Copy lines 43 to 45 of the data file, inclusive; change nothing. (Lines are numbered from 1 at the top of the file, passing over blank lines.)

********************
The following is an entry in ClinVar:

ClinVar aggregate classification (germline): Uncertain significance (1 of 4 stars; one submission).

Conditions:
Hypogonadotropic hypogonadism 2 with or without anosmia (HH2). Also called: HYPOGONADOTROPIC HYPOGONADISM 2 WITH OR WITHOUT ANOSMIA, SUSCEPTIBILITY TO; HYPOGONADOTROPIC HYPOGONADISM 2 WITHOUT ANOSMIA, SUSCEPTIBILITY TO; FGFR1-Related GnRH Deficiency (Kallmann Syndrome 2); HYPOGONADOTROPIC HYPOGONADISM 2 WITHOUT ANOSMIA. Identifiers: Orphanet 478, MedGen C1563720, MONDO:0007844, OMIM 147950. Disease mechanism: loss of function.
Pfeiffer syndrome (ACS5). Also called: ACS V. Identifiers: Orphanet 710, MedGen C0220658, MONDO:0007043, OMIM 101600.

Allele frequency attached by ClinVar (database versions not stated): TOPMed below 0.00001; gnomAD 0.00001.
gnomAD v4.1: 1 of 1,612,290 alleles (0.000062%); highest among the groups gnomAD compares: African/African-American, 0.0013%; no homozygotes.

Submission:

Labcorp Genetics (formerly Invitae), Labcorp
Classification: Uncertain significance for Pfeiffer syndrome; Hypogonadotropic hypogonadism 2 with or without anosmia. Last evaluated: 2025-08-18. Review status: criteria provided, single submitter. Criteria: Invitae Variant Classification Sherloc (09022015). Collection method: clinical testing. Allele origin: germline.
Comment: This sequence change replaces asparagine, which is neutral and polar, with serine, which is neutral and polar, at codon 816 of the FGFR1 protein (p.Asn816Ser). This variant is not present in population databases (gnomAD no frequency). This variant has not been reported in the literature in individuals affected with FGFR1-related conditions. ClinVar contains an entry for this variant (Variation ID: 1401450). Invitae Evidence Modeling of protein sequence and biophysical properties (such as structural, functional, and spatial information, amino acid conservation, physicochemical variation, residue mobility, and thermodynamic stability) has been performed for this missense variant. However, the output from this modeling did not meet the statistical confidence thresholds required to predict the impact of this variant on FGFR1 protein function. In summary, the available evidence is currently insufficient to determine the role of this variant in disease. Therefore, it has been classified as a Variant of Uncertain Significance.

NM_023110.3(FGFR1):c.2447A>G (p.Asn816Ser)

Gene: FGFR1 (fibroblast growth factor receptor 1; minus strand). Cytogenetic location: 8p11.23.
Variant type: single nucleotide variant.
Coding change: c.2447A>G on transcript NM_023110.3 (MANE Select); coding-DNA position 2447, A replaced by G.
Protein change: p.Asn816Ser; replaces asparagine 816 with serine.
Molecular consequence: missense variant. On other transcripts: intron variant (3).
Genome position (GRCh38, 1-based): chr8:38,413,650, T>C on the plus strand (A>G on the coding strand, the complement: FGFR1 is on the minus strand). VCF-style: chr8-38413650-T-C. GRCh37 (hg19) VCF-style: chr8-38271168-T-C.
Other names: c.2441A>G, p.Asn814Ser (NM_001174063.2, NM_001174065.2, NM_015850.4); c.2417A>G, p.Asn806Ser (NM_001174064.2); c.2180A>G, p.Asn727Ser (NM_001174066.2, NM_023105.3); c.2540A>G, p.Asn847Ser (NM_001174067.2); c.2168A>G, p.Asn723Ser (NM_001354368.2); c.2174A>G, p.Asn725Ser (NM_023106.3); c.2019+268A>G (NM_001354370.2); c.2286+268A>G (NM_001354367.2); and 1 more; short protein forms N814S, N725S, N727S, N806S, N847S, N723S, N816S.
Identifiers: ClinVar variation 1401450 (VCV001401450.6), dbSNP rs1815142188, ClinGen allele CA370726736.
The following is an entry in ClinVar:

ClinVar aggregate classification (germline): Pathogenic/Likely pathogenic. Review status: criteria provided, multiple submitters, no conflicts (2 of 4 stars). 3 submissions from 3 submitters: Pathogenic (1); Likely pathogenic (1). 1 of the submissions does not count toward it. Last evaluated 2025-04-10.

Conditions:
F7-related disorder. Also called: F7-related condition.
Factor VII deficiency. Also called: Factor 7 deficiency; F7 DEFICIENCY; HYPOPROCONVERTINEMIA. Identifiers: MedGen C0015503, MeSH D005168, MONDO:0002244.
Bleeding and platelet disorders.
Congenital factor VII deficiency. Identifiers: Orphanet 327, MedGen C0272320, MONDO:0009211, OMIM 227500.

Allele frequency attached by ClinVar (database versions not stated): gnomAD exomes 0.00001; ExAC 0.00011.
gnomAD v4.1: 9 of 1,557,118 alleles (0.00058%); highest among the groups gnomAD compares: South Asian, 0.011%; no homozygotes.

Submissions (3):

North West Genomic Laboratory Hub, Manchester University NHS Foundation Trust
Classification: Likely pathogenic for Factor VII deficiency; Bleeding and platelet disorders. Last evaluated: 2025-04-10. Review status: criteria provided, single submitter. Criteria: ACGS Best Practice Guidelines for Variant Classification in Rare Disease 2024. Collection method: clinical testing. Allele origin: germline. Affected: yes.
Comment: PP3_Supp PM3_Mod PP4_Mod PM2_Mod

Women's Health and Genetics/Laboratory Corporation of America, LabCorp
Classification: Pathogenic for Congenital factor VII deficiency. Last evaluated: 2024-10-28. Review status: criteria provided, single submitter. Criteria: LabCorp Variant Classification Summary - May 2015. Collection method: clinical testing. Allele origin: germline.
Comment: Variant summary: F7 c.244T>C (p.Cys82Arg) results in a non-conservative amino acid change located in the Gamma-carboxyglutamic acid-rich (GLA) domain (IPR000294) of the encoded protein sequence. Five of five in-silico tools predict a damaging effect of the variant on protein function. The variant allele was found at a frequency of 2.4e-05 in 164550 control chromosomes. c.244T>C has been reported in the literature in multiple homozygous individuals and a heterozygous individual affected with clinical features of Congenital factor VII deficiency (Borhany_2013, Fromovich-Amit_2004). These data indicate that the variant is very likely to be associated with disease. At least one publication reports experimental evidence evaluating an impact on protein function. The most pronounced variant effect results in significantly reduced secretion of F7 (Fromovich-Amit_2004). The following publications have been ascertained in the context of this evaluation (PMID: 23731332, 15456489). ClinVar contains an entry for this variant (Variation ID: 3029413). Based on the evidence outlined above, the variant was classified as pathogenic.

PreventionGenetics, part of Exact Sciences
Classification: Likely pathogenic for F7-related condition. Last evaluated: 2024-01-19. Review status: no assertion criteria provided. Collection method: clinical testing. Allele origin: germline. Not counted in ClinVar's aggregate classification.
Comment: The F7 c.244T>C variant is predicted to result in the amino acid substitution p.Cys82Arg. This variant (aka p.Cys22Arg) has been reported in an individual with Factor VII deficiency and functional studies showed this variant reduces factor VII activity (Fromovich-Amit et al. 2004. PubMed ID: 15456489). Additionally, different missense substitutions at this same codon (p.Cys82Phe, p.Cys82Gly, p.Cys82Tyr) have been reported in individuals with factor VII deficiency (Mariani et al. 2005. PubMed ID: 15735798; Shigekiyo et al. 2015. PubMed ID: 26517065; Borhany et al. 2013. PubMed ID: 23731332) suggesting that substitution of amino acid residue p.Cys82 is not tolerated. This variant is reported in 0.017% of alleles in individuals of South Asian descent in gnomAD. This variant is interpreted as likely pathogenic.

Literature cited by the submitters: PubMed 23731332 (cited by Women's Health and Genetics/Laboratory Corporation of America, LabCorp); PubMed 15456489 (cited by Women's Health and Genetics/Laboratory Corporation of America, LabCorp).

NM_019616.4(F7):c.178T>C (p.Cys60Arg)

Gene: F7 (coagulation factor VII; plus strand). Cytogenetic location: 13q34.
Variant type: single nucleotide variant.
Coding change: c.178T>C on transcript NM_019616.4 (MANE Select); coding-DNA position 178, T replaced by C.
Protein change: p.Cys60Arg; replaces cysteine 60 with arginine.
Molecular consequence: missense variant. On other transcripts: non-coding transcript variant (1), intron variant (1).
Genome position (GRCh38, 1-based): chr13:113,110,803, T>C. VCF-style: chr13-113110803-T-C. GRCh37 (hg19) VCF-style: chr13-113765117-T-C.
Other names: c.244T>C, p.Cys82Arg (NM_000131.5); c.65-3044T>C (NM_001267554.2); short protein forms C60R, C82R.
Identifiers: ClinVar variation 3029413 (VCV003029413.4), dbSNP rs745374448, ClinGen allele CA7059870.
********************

Variant type: single nucleotide variant.
Coding change: c.178T>C on transcript NM_019616.4 (MANE Select); coding-DNA position 178, T replaced by C.
Protein change: p.Cys60Arg; replaces cysteine 60 with arginine.